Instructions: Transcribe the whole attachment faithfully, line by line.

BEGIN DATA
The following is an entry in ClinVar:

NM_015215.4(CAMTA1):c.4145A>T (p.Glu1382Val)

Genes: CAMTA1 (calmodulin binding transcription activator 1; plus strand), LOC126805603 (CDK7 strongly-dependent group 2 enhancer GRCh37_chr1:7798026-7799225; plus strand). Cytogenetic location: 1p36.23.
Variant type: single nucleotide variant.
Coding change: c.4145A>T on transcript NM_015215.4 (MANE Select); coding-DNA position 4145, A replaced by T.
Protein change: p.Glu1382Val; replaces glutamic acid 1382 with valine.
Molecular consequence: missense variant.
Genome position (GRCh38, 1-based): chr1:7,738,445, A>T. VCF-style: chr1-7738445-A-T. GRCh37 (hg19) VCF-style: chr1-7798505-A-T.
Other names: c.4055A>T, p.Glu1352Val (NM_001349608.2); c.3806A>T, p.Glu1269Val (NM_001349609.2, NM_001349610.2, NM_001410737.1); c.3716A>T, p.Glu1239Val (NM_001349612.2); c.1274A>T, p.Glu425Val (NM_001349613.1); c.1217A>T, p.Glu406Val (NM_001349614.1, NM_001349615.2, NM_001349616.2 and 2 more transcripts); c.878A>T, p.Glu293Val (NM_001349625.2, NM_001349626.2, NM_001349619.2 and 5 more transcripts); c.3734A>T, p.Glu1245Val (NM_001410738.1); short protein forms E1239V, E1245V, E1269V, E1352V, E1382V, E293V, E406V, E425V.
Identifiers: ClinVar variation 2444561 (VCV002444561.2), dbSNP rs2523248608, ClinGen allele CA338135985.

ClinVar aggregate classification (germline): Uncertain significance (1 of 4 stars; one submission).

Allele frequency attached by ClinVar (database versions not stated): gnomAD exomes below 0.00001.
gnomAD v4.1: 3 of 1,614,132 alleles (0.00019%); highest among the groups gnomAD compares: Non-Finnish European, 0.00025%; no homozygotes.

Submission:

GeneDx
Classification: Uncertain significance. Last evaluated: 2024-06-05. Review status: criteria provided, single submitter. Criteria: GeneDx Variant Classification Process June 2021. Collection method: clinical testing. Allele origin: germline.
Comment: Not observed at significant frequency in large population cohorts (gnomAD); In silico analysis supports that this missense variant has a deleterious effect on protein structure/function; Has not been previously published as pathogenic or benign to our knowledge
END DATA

The following is an entry in ClinVar:

NM_015215.4(CAMTA1):c.4145A>T (p.Glu1382Val)

Genes: CAMTA1 (calmodulin binding transcription activator 1; plus strand), LOC126805603 (CDK7 strongly-dependent group 2 enhancer GRCh37_chr1:7798026-7799225; plus strand). Cytogenetic location: 1p36.23.
Variant type: single nucleotide variant.
Coding change: c.4145A>T on transcript NM_015215.4 (MANE Select); coding-DNA position 4145, A replaced by T.
Protein change: p.Glu1382Val; replaces glutamic acid 1382 with valine.
Molecular consequence: missense variant.
Genome position (GRCh38, 1-based): chr1:7,738,445, A>T. VCF-style: chr1-7738445-A-T. GRCh37 (hg19) VCF-style: chr1-7798505-A-T.
Other names: c.4055A>T, p.Glu1352Val (NM_001349608.2); c.3806A>T, p.Glu1269Val (NM_001349609.2, NM_001349610.2, NM_001410737.1); c.3716A>T, p.Glu1239Val (NM_001349612.2); c.1274A>T, p.Glu425Val (NM_001349613.1); c.1217A>T, p.Glu406Val (NM_001349614.1, NM_001349615.2, NM_001349616.2 and 2 more transcripts); c.878A>T, p.Glu293Val (NM_001349625.2, NM_001349626.2, NM_001349619.2 and 5 more transcripts); c.3734A>T, p.Glu1245Val (NM_001410738.1); short protein forms E1239V, E1245V, E1269V, E1352V, E1382V, E293V, E406V, E425V.
Identifiers: ClinVar variation 2444561 (VCV002444561.2), dbSNP rs2523248608, ClinGen allele CA338135985.

ClinVar aggregate classification (germline): Uncertain significance (1 of 4 stars; one submission).

Allele frequency attached by ClinVar (database versions not stated): gnomAD exomes below 0.00001.
gnomAD v4.1: 3 of 1,614,132 alleles (0.00019%); highest among the groups gnomAD compares: Non-Finnish European, 0.00025%; no homozygotes.

Submission:

GeneDx
Classification: Uncertain significance. Last evaluated: 2024-06-05. Review status: criteria provided, single submitter. Criteria: GeneDx Variant Classification Process June 2021. Collection method: clinical testing. Allele origin: germline.
Comment: Not observed at significant frequency in large population cohorts (gnomAD); In silico analysis supports that this missense variant has a deleterious effect on protein structure/function; Has not been previously published as pathogenic or benign to our knowledge